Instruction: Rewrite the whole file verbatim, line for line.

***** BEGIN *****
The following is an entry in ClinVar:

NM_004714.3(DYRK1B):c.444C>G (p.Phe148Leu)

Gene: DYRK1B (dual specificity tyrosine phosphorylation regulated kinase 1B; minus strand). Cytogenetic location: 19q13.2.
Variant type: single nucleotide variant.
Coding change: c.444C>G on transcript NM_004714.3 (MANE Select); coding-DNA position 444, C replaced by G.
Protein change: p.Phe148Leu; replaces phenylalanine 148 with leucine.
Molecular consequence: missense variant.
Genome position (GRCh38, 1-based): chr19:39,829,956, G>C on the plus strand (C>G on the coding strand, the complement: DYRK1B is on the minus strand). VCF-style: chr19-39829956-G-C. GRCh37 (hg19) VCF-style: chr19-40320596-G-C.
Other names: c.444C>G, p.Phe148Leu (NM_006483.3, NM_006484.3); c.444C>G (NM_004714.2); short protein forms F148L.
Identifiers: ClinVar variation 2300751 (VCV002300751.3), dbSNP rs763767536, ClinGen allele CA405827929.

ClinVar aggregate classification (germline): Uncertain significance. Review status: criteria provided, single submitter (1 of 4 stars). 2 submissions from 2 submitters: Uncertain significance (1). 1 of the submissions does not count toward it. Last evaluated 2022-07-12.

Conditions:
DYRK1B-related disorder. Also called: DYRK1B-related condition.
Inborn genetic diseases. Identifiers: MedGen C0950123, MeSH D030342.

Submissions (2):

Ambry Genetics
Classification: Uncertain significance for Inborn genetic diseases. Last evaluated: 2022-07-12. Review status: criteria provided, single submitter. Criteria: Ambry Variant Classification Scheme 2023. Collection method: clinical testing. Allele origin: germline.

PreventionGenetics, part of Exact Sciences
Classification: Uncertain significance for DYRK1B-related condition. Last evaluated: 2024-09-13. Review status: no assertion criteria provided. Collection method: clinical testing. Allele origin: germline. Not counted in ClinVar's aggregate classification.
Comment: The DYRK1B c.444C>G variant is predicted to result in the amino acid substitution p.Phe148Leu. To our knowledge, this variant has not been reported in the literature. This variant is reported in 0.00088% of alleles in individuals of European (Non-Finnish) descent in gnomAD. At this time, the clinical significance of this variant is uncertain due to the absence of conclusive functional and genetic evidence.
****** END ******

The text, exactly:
The following is an entry in ClinVar:

NM_004714.3(DYRK1B):c.444C>G (p.Phe148Leu)

Gene: DYRK1B (dual specificity tyrosine phosphorylation regulated kinase 1B; minus strand). Cytogenetic location: 19q13.2.
Variant type: single nucleotide variant.
Coding change: c.444C>G on transcript NM_004714.3 (MANE Select); coding-DNA position 444, C replaced by G.
Protein change: p.Phe148Leu; replaces phenylalanine 148 with leucine.
Molecular consequence: missense variant.
Genome position (GRCh38, 1-based): chr19:39,829,956, G>C on the plus strand (C>G on the coding strand, the complement: DYRK1B is on the minus strand). VCF-style: chr19-39829956-G-C. GRCh37 (hg19) VCF-style: chr19-40320596-G-C.
Other names: c.444C>G, p.Phe148Leu (NM_006483.3, NM_006484.3); c.444C>G (NM_004714.2); short protein forms F148L.
Identifiers: ClinVar variation 2300751 (VCV002300751.3), dbSNP rs763767536, ClinGen allele CA405827929.

ClinVar aggregate classification (germline): Uncertain significance. Review status: criteria provided, single submitter (1 of 4 stars). 2 submissions from 2 submitters: Uncertain significance (1). 1 of the submissions does not count toward it. Last evaluated 2022-07-12.

Conditions:
DYRK1B-related disorder. Also called: DYRK1B-related condition.
Inborn genetic diseases. Identifiers: MedGen C0950123, MeSH D030342.

Submissions (2):

Ambry Genetics
Classification: Uncertain significance for Inborn genetic diseases. Last evaluated: 2022-07-12. Review status: criteria provided, single submitter. Criteria: Ambry Variant Classification Scheme 2023. Collection method: clinical testing. Allele origin: germline.

PreventionGenetics, part of Exact Sciences
Classification: Uncertain significance for DYRK1B-related condition. Last evaluated: 2024-09-13. Review status: no assertion criteria provided. Collection method: clinical testing. Allele origin: germline. Not counted in ClinVar's aggregate classification.
Comment: The DYRK1B c.444C>G variant is predicted to result in the amino acid substitution p.Phe148Leu. To our knowledge, this variant has not been reported in the literature. This variant is reported in 0.00088% of alleles in individuals of European (Non-Finnish) descent in gnomAD. At this time, the clinical significance of this variant is uncertain due to the absence of conclusive functional and genetic evidence.